Investigation of the role of FcRn in the absorption, distribution, and elimination of monoclonal antibodies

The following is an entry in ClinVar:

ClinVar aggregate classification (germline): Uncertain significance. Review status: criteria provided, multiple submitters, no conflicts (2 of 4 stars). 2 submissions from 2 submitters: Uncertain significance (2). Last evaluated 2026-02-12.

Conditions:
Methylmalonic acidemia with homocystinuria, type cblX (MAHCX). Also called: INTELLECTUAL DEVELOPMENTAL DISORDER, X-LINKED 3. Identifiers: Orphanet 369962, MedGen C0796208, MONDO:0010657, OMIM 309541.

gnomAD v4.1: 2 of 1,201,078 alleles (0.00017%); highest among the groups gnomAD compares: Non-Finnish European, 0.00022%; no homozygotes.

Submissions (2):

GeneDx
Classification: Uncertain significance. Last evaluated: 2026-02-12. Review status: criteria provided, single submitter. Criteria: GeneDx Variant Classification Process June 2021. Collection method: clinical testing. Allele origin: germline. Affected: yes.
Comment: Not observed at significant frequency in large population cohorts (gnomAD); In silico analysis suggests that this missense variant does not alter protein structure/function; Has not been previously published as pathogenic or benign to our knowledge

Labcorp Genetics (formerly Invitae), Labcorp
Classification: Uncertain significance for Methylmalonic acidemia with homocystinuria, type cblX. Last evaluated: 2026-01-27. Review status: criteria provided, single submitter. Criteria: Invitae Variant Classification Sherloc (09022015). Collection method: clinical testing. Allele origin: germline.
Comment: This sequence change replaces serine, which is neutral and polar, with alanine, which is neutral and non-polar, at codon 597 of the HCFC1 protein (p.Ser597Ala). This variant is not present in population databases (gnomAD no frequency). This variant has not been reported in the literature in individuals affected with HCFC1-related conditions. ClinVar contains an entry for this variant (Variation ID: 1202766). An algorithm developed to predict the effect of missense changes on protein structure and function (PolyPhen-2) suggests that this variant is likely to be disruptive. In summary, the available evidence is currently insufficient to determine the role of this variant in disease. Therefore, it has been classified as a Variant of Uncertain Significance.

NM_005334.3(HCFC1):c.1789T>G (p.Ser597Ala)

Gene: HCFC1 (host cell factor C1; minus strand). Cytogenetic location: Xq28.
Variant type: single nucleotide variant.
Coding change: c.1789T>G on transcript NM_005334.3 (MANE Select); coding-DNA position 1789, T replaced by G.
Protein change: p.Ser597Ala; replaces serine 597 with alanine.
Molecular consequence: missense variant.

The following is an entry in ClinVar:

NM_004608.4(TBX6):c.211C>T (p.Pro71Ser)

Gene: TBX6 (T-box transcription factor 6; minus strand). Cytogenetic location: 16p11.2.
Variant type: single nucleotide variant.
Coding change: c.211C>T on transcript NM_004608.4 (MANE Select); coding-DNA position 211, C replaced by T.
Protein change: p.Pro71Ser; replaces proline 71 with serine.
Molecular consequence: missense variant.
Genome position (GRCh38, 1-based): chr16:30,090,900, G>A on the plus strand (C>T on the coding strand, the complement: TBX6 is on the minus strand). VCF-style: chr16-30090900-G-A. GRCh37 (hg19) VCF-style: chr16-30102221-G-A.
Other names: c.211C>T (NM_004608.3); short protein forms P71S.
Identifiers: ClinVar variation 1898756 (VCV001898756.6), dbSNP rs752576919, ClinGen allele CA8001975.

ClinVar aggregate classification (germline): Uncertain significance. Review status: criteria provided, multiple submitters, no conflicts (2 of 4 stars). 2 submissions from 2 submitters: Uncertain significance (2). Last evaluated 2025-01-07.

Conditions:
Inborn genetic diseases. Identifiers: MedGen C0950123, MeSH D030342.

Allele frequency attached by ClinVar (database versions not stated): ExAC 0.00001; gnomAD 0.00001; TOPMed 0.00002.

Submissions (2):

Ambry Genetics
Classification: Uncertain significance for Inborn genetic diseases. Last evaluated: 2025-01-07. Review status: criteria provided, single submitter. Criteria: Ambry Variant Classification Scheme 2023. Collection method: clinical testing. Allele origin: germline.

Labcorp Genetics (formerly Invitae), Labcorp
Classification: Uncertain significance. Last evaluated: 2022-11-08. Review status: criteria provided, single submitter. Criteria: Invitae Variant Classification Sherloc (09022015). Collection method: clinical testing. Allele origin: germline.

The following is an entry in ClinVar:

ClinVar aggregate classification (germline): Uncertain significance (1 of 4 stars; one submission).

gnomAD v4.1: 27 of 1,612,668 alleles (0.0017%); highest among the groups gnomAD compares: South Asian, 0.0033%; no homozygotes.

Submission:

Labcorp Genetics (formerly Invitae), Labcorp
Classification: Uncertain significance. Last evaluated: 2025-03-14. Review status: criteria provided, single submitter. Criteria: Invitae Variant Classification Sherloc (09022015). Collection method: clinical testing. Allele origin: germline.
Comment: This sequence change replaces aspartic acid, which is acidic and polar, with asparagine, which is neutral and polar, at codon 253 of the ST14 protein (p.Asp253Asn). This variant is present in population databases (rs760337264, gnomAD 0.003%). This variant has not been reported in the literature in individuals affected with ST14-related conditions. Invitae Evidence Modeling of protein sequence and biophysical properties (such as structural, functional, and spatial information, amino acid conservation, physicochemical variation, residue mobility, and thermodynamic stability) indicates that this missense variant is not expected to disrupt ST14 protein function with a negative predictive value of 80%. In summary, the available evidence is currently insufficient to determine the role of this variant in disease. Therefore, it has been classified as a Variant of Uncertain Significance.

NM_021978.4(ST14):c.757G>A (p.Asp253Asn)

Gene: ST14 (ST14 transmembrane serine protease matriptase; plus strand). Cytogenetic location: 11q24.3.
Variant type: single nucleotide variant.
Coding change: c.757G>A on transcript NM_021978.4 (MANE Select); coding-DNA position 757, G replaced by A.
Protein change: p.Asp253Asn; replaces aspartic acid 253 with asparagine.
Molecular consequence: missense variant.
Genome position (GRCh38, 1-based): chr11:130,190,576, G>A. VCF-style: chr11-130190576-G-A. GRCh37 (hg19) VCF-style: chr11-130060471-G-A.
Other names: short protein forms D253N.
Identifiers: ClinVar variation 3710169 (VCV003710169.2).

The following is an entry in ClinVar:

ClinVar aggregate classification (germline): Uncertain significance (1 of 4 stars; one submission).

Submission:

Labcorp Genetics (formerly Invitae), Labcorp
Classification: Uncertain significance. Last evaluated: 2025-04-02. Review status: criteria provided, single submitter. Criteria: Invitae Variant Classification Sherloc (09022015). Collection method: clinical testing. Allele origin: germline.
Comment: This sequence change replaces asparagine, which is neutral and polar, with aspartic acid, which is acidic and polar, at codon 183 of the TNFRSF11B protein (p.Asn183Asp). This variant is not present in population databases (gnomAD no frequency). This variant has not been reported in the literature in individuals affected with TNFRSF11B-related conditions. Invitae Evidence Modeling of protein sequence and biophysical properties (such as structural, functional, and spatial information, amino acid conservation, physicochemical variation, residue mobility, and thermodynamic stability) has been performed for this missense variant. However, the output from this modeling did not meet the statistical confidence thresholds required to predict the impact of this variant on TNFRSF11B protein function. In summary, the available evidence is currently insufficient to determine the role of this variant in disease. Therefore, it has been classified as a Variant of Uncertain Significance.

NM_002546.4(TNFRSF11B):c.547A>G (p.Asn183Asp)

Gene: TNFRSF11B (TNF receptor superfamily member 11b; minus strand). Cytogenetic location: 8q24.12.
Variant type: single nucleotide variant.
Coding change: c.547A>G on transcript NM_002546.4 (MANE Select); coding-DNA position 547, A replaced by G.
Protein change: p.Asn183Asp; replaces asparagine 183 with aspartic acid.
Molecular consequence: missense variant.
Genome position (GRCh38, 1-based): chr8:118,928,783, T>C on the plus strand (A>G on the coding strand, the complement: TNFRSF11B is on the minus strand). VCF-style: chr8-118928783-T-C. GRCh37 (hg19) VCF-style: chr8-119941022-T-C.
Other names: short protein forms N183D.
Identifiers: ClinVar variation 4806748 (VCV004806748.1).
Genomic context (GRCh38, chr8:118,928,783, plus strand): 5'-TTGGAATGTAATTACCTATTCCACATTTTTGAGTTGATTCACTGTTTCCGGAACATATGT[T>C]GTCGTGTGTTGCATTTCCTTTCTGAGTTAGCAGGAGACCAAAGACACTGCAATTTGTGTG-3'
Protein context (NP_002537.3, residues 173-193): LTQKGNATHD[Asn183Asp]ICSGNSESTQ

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There is a substantial interest in developing monoclonal antibodies (mAb) for the treatment of several human diseases. However, there is very limited understanding of the determinants of many aspects of mAb pharmacokinetics. The purpose of this research was to investigate the role played by the neonatal Fc receptor (FcRn) on the distribution of mAb to tissues (including brain), and on the absorption of mAb following subcutaneous dosing. To quantitatively assess the importance of FcRn in tissue distribution of mAb, we developed a physiologically-based pharmacokinetic (PBPK) model of IgG tissue disposition. Our PBPK model incorporated key features related to IgG tissue disposition such as binding to FcRn followed by recycling, degradation of unbound IgG, transport from blood to tissue interstitial fluid via convective transport and FcRn pathway, and return of IgG to blood via lymphatic transport. The PBPK model was able to accurately predict IgG tissue disposition in both C57BL/6J control and FcRn knockout mice. Further, to improve our understanding of the determinants of IgG disposition in tissues, we examined the tissue disposition of IgG in control and FcRn knockout animals, with and without administration of intravenous immunoglobulin (IVIG), an FcRn inhibitor. PBPK model was utilized to characterize all the data and to obtain tissue-specific estimates for vascular reflection coefficients (σ V ) and lymphatic flows (L). The PBPK model characterized all the data very well and provided estimates of lymphatic flow and reflection coefficients which were consistent with the physiology of each tissue. The PBPK model predicted that FcRn-mediated transport of IgG accounts for ∼40% of the distribution of IgG to the muscle; however, in all other tissues, the contribution of FcRn-mediated transport was negligible. The model prediction was further confirmed by tissue sectioning and visualization using fluorescent microscopy, which showed that in the FcRn knockout muscle tissue, more IgG was associated with CD31 (a marker for vascular endothelium) compared to the wild-type muscle tissue, where IgG distribution was uniform. However, in case of liver, there was no difference in the tissue distribution of IgG in wild-type and FcRn knockout mice. Further, we investigated the role of FcRn in the absorption of mAb following subcutaneous (SC) dosing. Interestingly, we found that the mean SC bioavailability in the control animals was 3-fold higher compared to the mean bioavailability in the FcRn knockout group (82.5±15.6% in wild-type vs. 28.3±6.9% in FcRn knockout group). Our studies showed that FcRn is a major determinant of bioavailability of IgG following subcutaneous dosing. Additionally, we investigated the role of FcRn as a determinant of the distribution of IgG to the brain. Few studies have indicated that FcRn might efflux IgG out of the brain and may be responsible for the low IgG brain concentrations. However, there is no direct evidence that implicate FcRn for the low concentrations of IgG in the brain. The study demonstrated that there was no significant difference between the brain-to-plasma AUC ratios in the control and FcRn-knockout mice (0.0022±0.00015 vs. 0.0021±0.00011, p=0.3347). Our study provides direct evidence demonstrating that FcRn does not contribute significantly to the blood-brain barrier for IgG in mice, and that FcRn is not responsible for the low exposure of IgG in the brain relative to plasma. These findings will have an immediate and significant impact on the development of mAb, potentially leading to novel strategies for influencing the tissue-specific distribution of mAb, novel strategies for enhancing mAb bioavailability, and potentially stimulating the investigation of new pathways for enhancing mAb distribution to the brain.